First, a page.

- data revealing racial or ethnic origin, religious beliefs, mental or physical health condition or diagnosis, sex life, sexual orientation or citizenship or immigration status;
- the processing of genetic or biometric data for the purpose of uniquely identifying an individual;
- personal data collected from a known child; or
- precise geolocation data.
Websites and companies must obtain consent to process sensitive data and need to offer Connecticut residents ways to revoke such consent. Further, once consent is revoked, websites and companies will only have 15 days to stop processing such data.
Additionally, businesses are banned from collecting personal data and using targeted advertising on children between the ages of 13 and 16. The law also forces companies to honor browser privacy signals so that consumers can opt-out of data sales from all companies in one step.
Who will Enforce the CTDPA?
The Connecticut Office of the Attorney General will enforce the law, with a penalty of up to $5,000 under the Connecticut Unfair Trade Practice Act, plus actual and punitive damages, costs, and reasonable attorney’s fees. Through 2024, there is a 60-day cure period for any violations, but after 2025 the only opportunity to cure will be at the discretion of the attorney general.
What Other Obligations do Controllers Have Under the CTDPA?
The CTDPA requires the controller to conduct a data protection assessment for each of the controller’s processing activities that presents a heightened risk of harm to a consumer. Processing of heightened risk of harm to a consumer includes:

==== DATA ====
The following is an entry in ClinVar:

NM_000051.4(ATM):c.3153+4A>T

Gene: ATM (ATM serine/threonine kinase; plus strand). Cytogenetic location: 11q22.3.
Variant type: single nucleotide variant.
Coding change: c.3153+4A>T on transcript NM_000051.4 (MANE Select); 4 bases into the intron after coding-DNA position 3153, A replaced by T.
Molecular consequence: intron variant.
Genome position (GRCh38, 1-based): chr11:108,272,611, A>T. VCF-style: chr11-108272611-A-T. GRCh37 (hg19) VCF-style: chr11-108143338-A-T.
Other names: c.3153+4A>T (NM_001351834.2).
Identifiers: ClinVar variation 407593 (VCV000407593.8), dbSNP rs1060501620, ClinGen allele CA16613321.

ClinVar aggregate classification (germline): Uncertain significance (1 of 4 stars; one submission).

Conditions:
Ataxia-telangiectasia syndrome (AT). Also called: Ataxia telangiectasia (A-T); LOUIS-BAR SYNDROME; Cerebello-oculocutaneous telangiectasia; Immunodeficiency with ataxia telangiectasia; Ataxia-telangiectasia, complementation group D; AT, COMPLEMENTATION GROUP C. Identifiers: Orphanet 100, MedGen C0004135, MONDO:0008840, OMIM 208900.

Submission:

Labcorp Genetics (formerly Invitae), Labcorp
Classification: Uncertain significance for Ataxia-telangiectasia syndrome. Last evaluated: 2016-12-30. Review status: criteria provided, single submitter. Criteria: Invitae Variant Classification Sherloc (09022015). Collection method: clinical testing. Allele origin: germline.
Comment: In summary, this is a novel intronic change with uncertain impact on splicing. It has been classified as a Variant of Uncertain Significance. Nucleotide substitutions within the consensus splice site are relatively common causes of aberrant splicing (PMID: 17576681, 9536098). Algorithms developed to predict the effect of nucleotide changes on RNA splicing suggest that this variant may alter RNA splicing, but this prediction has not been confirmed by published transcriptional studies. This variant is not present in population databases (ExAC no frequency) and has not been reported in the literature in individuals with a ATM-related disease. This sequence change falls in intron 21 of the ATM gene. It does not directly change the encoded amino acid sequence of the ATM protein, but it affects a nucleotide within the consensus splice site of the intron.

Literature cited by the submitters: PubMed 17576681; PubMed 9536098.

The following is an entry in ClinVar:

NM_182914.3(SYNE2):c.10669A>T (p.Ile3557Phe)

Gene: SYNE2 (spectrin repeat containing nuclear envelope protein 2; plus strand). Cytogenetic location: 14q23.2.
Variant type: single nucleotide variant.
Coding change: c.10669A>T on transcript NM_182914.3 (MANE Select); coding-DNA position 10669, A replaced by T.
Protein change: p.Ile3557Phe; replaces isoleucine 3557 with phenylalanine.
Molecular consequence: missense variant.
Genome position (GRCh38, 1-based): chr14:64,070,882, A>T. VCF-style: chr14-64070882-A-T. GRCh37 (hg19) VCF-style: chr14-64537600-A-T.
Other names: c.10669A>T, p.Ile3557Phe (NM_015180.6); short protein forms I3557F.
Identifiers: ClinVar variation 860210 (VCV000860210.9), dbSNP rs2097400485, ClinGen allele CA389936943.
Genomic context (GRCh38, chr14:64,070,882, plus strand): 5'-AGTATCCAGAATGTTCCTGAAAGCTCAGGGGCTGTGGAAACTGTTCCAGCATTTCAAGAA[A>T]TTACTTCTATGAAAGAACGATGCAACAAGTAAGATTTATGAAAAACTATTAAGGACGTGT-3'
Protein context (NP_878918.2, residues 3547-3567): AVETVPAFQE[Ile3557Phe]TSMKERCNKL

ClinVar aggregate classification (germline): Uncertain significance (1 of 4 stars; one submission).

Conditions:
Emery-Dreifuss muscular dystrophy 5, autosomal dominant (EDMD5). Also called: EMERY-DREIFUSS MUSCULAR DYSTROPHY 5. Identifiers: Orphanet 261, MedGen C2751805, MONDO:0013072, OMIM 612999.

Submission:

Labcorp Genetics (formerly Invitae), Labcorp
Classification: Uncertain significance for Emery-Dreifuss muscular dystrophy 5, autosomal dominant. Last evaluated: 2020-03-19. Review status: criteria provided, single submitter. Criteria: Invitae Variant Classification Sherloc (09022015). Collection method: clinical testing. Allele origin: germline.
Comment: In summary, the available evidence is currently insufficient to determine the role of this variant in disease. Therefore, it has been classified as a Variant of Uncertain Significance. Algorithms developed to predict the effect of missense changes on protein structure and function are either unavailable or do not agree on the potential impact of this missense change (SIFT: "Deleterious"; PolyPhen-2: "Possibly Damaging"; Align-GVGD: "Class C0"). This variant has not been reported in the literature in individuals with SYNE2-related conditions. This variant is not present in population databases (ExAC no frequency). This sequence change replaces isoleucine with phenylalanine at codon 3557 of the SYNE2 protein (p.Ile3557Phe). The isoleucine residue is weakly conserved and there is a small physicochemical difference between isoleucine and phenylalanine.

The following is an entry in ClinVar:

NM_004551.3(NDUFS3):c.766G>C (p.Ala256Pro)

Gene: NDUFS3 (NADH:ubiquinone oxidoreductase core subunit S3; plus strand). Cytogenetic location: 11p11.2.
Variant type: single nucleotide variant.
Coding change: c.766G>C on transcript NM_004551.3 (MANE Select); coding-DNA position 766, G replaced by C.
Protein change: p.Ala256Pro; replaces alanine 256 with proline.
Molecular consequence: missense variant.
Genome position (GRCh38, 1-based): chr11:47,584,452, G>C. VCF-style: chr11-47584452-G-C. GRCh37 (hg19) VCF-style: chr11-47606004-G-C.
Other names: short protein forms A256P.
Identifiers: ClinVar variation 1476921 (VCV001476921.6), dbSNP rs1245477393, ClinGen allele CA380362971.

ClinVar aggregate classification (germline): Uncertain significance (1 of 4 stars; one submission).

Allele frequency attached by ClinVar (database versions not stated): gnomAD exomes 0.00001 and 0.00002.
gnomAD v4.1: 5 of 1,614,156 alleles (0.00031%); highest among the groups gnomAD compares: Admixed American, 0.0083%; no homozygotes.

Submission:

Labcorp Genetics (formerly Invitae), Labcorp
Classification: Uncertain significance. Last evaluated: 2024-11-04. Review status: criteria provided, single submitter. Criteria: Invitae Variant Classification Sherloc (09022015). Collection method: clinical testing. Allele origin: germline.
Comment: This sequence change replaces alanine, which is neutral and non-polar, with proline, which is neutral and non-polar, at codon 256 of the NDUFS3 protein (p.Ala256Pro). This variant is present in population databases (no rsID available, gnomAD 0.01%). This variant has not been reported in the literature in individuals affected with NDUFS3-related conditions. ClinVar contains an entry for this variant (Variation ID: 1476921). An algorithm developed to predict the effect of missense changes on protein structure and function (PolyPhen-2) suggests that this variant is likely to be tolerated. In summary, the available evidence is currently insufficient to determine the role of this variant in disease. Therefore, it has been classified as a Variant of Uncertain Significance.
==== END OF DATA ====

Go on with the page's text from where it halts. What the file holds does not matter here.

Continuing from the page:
- the processing of personal data for purposes of targeted advertising;
- the sale of personal data;
- the processing of personal data for the purpose of profiling, where such profiling presents a reasonably foreseeable risk of the following:
- unfair or deceptive treatment of, or unlawful disparate impact on, consumers;
- financial, physical or reputational injury to consumers;
- a physical or other intrusions upon the solitude or seclusion, or the private affairs or concerns, of consumers, where such intrusion would be offensive to a reasonable person; or
- other substantial injury to consumers; and
- the processing of sensitive data.
The Attorney General may require that the data protection assessment be made available to the Attorney General if it becomes relevant in an investigation.
What is the Impact of CTDPA?
This law further labels California’s consumer privacy law as an outlier. California is now the only state out of five that has a private right of action for a data breach and extends rights to workforce members and business-to-business contacts. Now, it seems clear that the trend is to have laws that require notice and provide consumers rights but is not as overly broad as California’s privacy law. However, the Connecticut law is much more consumer-focused than Utah’s privacy law because it focuses on allowing consumers the right to opt-out.
For further information, please contact Michael E. Nitardy, Jean Paul Yugo Nagashima, Samantha Berten, or any other member of Frost Brown Todd’s Privacy & Data Security practice group.